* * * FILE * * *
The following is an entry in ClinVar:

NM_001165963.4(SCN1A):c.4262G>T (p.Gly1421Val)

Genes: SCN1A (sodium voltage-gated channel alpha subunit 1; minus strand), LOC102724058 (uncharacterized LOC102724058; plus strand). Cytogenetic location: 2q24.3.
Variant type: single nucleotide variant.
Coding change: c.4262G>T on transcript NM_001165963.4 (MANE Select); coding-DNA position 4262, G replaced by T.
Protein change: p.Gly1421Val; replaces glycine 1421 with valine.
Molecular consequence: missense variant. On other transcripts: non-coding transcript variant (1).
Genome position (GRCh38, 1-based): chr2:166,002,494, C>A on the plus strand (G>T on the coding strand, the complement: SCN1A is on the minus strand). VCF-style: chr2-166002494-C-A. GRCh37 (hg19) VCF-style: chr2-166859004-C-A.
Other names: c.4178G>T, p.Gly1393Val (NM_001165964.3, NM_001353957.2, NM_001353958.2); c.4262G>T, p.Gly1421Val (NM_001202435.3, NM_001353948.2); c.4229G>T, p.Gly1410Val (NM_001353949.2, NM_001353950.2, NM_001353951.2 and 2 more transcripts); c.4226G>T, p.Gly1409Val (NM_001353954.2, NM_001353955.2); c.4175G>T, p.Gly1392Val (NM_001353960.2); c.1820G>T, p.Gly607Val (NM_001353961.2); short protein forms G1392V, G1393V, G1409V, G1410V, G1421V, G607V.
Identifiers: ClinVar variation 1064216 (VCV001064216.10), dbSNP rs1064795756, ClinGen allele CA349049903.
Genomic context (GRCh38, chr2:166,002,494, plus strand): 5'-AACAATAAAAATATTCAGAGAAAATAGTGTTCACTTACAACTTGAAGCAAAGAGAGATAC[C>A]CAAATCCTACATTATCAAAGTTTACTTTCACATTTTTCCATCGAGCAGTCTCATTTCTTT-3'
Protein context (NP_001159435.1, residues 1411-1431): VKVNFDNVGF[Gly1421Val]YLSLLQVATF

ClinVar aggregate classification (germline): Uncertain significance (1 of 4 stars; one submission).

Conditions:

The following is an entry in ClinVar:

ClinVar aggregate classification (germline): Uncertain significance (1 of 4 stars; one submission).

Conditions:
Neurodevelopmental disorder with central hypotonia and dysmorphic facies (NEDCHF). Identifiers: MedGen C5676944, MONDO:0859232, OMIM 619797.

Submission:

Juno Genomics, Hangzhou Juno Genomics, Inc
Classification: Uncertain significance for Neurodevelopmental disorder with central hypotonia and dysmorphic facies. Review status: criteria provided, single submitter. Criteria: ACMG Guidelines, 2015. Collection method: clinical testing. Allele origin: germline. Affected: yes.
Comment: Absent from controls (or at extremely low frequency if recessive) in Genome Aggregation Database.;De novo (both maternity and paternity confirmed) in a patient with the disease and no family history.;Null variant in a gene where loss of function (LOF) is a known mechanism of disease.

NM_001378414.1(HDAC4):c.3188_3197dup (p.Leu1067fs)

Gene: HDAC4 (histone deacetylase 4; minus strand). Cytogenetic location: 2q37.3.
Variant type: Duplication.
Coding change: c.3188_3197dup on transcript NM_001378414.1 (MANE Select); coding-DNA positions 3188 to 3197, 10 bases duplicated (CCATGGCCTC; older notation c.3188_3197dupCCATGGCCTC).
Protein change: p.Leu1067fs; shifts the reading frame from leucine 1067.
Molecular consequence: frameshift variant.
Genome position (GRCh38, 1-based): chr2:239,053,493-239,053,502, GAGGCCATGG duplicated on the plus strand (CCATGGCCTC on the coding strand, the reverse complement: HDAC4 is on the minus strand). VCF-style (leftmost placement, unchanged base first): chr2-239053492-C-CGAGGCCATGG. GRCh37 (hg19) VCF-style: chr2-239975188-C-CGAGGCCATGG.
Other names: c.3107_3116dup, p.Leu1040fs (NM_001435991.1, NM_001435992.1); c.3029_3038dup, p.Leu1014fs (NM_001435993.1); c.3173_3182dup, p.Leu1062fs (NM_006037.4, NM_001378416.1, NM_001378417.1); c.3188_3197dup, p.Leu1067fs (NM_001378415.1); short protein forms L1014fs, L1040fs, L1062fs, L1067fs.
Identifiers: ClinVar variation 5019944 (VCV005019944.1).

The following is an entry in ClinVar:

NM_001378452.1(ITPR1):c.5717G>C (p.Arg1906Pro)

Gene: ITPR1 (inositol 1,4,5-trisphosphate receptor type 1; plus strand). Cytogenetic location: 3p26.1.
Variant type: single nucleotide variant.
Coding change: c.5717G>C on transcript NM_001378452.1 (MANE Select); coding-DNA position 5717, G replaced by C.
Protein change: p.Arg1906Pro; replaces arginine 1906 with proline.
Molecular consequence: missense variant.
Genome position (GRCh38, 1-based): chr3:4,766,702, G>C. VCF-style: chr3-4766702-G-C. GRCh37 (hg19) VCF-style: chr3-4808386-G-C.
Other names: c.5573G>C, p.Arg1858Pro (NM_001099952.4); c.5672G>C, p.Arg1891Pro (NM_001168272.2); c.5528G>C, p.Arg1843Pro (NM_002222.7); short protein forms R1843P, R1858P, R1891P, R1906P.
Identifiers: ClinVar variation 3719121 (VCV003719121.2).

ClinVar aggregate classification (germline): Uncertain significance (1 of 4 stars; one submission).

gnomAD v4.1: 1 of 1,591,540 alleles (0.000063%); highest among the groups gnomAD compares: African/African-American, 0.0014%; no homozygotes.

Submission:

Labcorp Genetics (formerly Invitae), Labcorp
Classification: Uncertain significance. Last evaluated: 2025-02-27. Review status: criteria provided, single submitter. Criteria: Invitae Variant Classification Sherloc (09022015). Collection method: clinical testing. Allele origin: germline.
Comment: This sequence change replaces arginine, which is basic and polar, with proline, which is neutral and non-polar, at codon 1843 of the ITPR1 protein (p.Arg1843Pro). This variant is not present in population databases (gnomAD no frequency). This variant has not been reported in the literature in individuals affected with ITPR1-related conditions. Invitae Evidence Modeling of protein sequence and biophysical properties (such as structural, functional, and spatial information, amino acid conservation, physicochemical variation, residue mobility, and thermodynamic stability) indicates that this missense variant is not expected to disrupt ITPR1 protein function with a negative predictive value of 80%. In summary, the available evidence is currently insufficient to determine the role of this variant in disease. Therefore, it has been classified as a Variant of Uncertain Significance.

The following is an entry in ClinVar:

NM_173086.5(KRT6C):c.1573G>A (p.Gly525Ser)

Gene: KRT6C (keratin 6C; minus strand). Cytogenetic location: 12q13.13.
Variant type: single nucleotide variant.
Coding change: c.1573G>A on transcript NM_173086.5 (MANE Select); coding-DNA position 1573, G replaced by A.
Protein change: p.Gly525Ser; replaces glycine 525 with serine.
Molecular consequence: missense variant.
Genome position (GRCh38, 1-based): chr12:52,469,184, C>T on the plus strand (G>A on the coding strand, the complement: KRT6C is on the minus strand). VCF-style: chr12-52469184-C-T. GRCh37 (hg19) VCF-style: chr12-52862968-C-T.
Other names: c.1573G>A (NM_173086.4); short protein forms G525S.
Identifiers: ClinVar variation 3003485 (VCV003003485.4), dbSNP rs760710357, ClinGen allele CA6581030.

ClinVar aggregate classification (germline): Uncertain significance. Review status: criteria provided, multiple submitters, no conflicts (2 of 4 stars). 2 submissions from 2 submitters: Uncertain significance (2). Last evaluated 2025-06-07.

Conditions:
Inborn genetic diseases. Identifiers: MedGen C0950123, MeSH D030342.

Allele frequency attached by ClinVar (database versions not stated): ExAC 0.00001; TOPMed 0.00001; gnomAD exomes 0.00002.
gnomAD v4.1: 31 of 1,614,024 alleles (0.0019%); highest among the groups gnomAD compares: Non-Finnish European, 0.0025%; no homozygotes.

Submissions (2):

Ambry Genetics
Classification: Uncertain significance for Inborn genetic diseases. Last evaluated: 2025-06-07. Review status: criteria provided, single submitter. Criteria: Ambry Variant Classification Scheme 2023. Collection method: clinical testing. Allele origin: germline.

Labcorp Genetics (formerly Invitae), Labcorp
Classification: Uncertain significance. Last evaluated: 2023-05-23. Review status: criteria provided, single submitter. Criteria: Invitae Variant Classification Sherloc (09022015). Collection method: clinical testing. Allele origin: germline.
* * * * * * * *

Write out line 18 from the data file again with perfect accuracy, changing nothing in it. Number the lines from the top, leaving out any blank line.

Neurodevelopmental disorder with central hypotonia and dysmorphic facies (NEDCHF). Identifiers: MedGen C5676944, MONDO:0859232, OMIM 619797.